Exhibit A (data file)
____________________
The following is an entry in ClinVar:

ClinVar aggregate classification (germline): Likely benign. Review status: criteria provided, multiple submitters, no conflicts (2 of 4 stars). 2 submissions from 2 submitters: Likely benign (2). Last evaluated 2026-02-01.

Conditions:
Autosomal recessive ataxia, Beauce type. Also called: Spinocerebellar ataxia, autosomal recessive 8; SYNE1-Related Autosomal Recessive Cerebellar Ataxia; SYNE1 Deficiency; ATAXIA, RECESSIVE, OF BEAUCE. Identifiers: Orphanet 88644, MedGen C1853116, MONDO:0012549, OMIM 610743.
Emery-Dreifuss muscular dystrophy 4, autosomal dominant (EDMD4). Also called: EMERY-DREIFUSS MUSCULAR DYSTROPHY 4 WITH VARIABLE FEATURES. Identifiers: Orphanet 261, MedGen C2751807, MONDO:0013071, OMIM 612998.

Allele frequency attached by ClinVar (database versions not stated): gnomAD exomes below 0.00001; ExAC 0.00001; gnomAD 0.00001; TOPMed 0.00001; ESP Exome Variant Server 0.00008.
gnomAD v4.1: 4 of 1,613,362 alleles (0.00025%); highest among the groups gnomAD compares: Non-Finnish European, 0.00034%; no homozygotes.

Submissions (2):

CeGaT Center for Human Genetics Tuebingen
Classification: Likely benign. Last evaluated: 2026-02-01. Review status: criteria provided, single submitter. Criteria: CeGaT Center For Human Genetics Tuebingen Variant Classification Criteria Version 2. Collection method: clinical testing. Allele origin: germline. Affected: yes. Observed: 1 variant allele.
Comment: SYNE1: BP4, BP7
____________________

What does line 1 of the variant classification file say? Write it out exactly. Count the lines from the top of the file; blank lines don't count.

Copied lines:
The following is an entry in ClinVar: